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N2 - A high fraction of artifact-free signals is highly desirable in functional neuroimaging and brain-computer interfacing (BCI). We present the high-variance electrode artifact removal (HEAR) algorithm to remove transient electrode pop and drift (PD) artifacts from electroencephalographic (EEG) signals. Transient PD artifacts reflect impedance variations at the electrode scalp interface that are caused by ion concentration changes. HEAR and its online version (oHEAR) are open-source and publicly available. Both outperformed state of the art offline and online transient, high-variance artifact correction algorithms for simulated EEG signals. (o)HEAR attenuated PD artifacts by approx. 25 dB, and at the same time maintained a high SNR during PD artifact-free periods. For real-world EEG data, (o)HEAR reduced the fraction of outlier trials by half and maintained the waveform of a movement related cortical potential during a center-out reaching task. In the case of BCI training, using oHEAR can improve the reliability of the feedback a user receives through reducing a potential negative impact of PD artifacts.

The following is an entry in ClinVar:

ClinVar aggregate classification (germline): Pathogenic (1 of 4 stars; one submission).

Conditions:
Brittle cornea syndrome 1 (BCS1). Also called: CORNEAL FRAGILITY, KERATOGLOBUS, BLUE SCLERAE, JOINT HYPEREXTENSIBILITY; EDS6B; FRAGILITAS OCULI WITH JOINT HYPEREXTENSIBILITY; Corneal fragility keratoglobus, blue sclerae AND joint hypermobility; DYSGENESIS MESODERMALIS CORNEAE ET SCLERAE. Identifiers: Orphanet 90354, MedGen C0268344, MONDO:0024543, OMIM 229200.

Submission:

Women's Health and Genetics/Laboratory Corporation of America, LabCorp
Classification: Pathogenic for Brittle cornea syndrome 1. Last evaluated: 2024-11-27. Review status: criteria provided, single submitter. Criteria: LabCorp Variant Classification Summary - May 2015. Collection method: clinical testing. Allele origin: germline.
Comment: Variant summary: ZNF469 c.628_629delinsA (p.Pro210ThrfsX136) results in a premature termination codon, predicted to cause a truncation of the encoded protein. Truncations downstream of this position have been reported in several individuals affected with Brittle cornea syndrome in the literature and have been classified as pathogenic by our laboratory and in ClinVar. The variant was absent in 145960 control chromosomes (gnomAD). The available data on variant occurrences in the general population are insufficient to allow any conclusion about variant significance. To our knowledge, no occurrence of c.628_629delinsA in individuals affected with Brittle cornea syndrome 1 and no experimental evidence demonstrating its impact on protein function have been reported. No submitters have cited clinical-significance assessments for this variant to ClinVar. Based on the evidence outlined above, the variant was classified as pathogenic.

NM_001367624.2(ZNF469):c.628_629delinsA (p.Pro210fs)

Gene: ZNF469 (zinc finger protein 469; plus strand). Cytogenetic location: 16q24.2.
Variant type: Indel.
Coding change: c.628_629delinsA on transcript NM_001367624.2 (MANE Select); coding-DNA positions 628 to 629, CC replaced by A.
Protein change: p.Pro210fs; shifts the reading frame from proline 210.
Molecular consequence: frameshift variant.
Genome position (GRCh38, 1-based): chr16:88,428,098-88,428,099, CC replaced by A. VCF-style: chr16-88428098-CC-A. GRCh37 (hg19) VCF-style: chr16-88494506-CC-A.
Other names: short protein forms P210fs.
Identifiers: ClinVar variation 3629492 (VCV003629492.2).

AB - A high fraction of artifact-free signals is highly desirable in functional neuroimaging and brain-computer interfacing (BCI). We present the high-variance electrode artifact removal (HEAR) algorithm to remove transient electrode pop and drift (PD) artifacts from electroencephalographic (EEG) signals. Transient PD artifacts reflect impedance variations at the electrode scalp interface that are caused by ion concentration changes. HEAR and its online version (oHEAR) are open-source and publicly available. Both outperformed state of the art offline and online transient, high-variance artifact correction algorithms for simulated EEG signals. (o)HEAR attenuated PD artifacts by approx. 25 dB, and at the same time maintained a high SNR during PD artifact-free periods. For real-world EEG data, (o)HEAR reduced the fraction of outlier trials by half and maintained the waveform of a movement related cortical potential during a center-out reaching task. In the case of BCI training, using oHEAR can improve the reliability of the feedback a user receives through reducing a potential negative impact of PD artifacts.